© 2016 by Catherine Bilson

  • Instagram Social Icon
  • RSS Social Icon
  • Tumblr Social Icon
  • Facebook Social Icon
  • Twitter Social Icon
  • Pinterest Social Icon
  • goodreads_icon_100x100

This site participates in the Amazon Services LLC Associates Program, an affiliate advertising program designed to provide a means to earn fees by linking to Amazon.com and affiliated sites.

Book Review: The Regency Brides Collection

October 21, 2017

I didn’t realize, when I picked this up for review, that it was published by an evangelical Christian publisher (Barbour Books). Their mission statement is ‘to publish and distribute inspirational products offering exceptional value and biblical encouragement to the masses’.

 

Now, there is a huge market out there for Christian romance. That audience… generally does not include me. While I was raised a Protestant, and I do still believe in God, organized religion isn’t something I care for.

 

Nonetheless, I’m no quitter and I resolved to give this anthology a go. There are many ways in which one can express faith without being heavy-handed and that’s what I was looking for here; a romance where two people who share a common faith find love and comfort in each other. Some of the stories did that much better than others, and consequently I’ve decided to write a quick individual review with star rating for each.

 

First Comes Marriage by Amanda Barratt

A hasty marriage between a young girl compromised by a rake and a young man ordered into it by his father is an inauspicious beginning, especially when the reluctant bridegroom immediately goes to sea with his Navy ship for three years. When he comes back, he has found God and is determined to make a go of his marriage.

To be honest, this was one of my least favourite stories in the book. We never did find out exactly how the hero ‘found God’ and at the first sign of a challenge to his authority, he reverted back to being extremely dislikable. I struggled to warm to him, and Charity was a little bit too good to be true. I’m rating this one three stars.

 

Masquerade Melody by Angela Bell

This was a gentle, heartwarming story about a young lady living in reduced circumstances after the death of her father forced her into service to her bossy cousin as a companion and chaperone. Adelaide reminded me of a caged bird, desperate to be free with her music, and Colonel Glenmire was a perfect hero for her even if the romance in the story didn’t really become apparent until the very end. Sweetly charming. Five stars.

 

Three Little Matchmakers by Susanne Dietze

Caroline Dempsey meets her childhood friend Henry, the Earl of Marsden, once again, but this time she is nothing more than the governess for three orphaned children placed into his care. There were hints at abuse in Henry’s past which have conditioned him to guard his emotions, and watching his walls come down as Caroline and the children determinedly loved him was rather charming. There were some hilarious escapades - one particular one involving a sheep in the ballroom had me laughing out loud. A hardened heart has no chance with three determined plot moppets on the case. Five stars.

 

The Gentleman Smuggler’s Lady

If you like Poldark, you’ll enjoy this one set on the rugged Cornish coast with smugglers and excise men aplenty. While nicely written, I quibbled with a few things such as Helen’s becoming engaged immediately after her father’s death with no mourning period, and the fact that there was no real resolution with the invisible antagonist of the plot. Enjoyable but probably needed to be about double the length. Four stars.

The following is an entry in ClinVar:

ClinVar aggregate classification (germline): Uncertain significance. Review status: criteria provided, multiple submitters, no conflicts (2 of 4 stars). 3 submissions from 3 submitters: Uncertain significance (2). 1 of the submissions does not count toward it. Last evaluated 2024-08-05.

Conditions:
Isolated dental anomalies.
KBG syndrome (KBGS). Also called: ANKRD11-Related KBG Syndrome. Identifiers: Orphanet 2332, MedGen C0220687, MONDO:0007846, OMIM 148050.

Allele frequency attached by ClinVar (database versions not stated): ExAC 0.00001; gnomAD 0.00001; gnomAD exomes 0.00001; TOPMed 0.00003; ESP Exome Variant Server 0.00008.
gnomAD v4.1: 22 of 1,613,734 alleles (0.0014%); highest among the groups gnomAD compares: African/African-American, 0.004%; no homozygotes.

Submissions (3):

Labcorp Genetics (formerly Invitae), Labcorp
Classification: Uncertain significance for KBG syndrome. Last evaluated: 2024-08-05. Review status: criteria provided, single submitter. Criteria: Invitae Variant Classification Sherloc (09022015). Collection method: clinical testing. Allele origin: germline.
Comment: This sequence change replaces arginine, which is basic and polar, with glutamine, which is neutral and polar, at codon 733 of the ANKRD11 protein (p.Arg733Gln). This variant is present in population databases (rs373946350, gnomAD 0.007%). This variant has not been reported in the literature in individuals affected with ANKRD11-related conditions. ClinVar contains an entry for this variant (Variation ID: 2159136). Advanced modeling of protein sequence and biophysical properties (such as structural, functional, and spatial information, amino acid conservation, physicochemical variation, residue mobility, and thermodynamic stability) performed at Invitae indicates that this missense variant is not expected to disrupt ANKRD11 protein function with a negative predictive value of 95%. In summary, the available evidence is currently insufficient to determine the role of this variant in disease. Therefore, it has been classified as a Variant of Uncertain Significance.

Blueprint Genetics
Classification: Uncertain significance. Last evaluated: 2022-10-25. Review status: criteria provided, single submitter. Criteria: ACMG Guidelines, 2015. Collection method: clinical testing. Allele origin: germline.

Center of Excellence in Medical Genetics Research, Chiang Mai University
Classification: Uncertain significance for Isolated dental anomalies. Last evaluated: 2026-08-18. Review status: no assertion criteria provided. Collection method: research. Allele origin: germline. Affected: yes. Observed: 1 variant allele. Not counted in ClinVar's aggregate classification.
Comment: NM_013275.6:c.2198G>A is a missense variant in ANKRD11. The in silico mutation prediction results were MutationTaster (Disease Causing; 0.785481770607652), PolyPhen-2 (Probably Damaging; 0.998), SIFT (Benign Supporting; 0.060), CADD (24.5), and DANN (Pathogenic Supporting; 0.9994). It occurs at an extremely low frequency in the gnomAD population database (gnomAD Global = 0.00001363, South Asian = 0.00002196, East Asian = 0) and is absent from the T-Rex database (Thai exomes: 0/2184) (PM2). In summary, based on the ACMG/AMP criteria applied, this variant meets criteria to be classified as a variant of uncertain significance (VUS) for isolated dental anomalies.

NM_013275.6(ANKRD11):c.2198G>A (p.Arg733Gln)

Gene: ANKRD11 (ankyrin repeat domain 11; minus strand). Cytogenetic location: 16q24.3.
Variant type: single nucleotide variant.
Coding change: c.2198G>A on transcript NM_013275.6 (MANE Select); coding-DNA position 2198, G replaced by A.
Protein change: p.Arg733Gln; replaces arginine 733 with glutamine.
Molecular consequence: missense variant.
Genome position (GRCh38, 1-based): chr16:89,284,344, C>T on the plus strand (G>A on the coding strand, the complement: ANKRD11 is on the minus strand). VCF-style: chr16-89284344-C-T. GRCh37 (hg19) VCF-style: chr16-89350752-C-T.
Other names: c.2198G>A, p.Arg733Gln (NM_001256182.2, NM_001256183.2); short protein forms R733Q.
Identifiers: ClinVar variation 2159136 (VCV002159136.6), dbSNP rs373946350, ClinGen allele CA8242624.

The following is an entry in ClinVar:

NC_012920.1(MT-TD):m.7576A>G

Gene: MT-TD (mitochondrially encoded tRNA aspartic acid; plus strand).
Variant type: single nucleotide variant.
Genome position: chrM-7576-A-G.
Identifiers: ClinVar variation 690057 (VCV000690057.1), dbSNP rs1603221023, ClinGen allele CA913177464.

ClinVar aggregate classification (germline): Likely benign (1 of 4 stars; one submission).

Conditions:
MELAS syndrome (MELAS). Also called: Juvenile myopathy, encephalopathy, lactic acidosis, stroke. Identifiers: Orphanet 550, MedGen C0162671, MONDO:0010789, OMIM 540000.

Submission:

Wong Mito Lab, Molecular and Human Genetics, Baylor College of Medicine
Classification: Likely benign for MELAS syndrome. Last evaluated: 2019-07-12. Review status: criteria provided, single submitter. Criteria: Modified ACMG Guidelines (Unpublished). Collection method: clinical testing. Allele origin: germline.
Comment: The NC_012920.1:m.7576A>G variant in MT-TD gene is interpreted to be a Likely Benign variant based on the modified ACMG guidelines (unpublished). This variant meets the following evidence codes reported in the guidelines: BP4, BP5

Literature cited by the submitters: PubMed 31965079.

When I Saw His Face by Nancy Moser

A widow in her forties receives a proposal from an eligible bachelor once her stepdaughter marries and moves away, but meeting a handsome stranger makes her rethink her wishes for the future.

Anyone who reads my reviews knows that I’m not a fan of either insta-love OR love triangles, and this story featured both. Honestly I couldn’t get through it fast enough, and I had to go back to it to refresh my memory when writing this review. Two stars.

 

The Highwayman’s Bargain by MaryLu Tyndall

Kidnapped on the way to her own wedding, Sophia is shocked to find that the highwayman who took her is her childhood sweetheart, Nash, who tells her some unpalatable truths about her future husband.

Now, I liked Sophia well enough. She was doing what she felt she had to do for her family, and was truly caught between a rock and a hard place. Nash behaved like the worst kind of (censored) (bleeping) MAN, asking her to make the biggest call of her life without any information or reassurances from him whatsoever. I genuinely wanted her to push him off the cliff at the end. Two stars.

 

Jamie Ever After by Erica Vetsch

Absolutely my favourite story in the bunch, this was a really strong one to end on. William, the Earl of Beckenham, has returned from war with serious scars to a fiancee who immediately cried off their marriage. Convinced no woman would ever want him, when his sister asks him to offer marriage to her best friend, in danger from a determined rake, William does so… only to finally discover that the woman who can see past his scars has been right under his nose all along.

There’s nothing better than a scarred hero and the feisty heroine who sees the real man beneath. I adored this one. Five stars.

 

Overall I can only say that this was a very uneven collection. Depending on personal taste, you’ll probably find at least one story in here which hits the spot for you, but I honestly doubt that anyone would really enjoy all of them, even if Christian romance is your preferred genre. For an averaged rating, I’m giving it four stars.

The Regency Brides Collection is available now (but holy Batman, that price!!!)

 

Disclaimer: I received a copy of this book for review through NetGalley.

Please reload